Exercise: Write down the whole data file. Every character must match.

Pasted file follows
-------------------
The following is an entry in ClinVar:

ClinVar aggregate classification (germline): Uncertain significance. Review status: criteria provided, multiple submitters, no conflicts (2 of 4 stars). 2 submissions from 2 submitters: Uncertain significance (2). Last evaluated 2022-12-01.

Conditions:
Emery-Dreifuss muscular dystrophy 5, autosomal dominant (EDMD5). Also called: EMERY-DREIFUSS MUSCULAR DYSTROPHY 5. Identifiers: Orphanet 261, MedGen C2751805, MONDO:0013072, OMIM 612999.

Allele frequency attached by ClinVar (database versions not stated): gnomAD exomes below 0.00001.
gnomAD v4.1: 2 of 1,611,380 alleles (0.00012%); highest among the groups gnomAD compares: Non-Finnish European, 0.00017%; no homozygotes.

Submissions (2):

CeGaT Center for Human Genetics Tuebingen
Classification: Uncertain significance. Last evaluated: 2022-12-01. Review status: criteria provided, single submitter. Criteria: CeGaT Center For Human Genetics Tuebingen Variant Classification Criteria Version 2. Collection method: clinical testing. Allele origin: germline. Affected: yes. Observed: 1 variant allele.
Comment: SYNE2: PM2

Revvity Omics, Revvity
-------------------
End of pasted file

The following is an entry in ClinVar:

ClinVar aggregate classification (germline): Uncertain significance. Review status: criteria provided, multiple submitters, no conflicts (2 of 4 stars). 2 submissions from 2 submitters: Uncertain significance (2). Last evaluated 2022-12-01.

Conditions:
Emery-Dreifuss muscular dystrophy 5, autosomal dominant (EDMD5). Also called: EMERY-DREIFUSS MUSCULAR DYSTROPHY 5. Identifiers: Orphanet 261, MedGen C2751805, MONDO:0013072, OMIM 612999.

Allele frequency attached by ClinVar (database versions not stated): gnomAD exomes below 0.00001.
gnomAD v4.1: 2 of 1,611,380 alleles (0.00012%); highest among the groups gnomAD compares: Non-Finnish European, 0.00017%; no homozygotes.

Submissions (2):

CeGaT Center for Human Genetics Tuebingen
Classification: Uncertain significance. Last evaluated: 2022-12-01. Review status: criteria provided, single submitter. Criteria: CeGaT Center For Human Genetics Tuebingen Variant Classification Criteria Version 2. Collection method: clinical testing. Allele origin: germline. Affected: yes. Observed: 1 variant allele.
Comment: SYNE2: PM2

Revvity Omics, Revvity